Water Conservation in Irrigation Can Increase Water Use

Frank A. Warda,
Department of Agricultural Economics and Agricultural Business, New Mexico State University, Las Cruces, NM

Manuel Pulido-Velazquez,
Department of Hydraulic and Environmental Engineering–Institute of Water and Environmental Engineering, Universidad Politécnica de Valencia, Cami de Vera s/n 46120 Valencia, Spain

Edited by Partha Sarathi Dasgupta,
University of Cambridge, Cambridge, United Kingdom, and approved September 23, 2008


Climate change, water supply limits, and continued population growth have intensified the search for measures to conserve water in irrigated agriculture, the world’s largest water user. Policy measures that encourage adoption of water-conserving irrigation technologies are widely believed to make more water available for cities and the environment. However, little integrated analysis has been conducted to test this hypothesis. This article presents results of an integrated basin-scale analysis linking biophysical, hydrologic, agronomic, economic, policy, and institutional dimensions of the Upper Rio Grande Basin of North America. It analyzes a series of water conservation policies for their effect on water used in irrigation and on water conserved. In contrast to widely-held beliefs, our results show that water conservation subsidies are unlikely to reduce water use under conditions that occur in many river basins. Adoption of more efficient irrigation technologies reduces valuable return flows and limits aquifer recharge. Policies aimed at reducing water applications can actually increase water depletions. Achieving real water savings requires designing institutional, technical, and accounting measures that accurately track and economically reward reduced water depletions. Conservation programs that target reduced water diversions or applications provide no guarantee of saving water.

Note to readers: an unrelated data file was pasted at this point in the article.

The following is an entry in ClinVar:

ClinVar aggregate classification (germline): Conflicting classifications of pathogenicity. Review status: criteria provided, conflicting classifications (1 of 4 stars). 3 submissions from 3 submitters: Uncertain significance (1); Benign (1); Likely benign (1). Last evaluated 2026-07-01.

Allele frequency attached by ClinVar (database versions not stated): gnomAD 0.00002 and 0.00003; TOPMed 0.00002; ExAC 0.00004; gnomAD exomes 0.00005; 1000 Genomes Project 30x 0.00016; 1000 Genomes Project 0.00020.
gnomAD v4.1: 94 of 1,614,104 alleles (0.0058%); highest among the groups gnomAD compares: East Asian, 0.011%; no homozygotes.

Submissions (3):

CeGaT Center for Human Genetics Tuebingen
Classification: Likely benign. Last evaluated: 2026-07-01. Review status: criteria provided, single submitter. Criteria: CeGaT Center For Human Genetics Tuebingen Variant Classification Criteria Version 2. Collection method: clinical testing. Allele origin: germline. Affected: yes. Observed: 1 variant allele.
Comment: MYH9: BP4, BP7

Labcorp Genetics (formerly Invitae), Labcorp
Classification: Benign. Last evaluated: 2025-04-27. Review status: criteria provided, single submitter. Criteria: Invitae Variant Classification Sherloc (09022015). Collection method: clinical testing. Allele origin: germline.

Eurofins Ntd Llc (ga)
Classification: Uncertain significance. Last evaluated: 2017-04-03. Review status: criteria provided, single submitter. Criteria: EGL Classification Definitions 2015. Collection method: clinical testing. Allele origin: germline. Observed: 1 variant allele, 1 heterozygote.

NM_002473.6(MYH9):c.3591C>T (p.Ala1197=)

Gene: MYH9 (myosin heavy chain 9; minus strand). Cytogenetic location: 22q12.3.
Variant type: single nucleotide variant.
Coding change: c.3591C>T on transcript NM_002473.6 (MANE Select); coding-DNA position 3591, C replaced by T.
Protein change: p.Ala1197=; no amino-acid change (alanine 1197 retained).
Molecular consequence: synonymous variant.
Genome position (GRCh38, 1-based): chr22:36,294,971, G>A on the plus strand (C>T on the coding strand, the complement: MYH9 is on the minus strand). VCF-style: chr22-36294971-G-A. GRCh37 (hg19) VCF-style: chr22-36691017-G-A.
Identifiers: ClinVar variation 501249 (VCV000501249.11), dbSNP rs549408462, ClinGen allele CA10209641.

Click here to view abstract at PNAS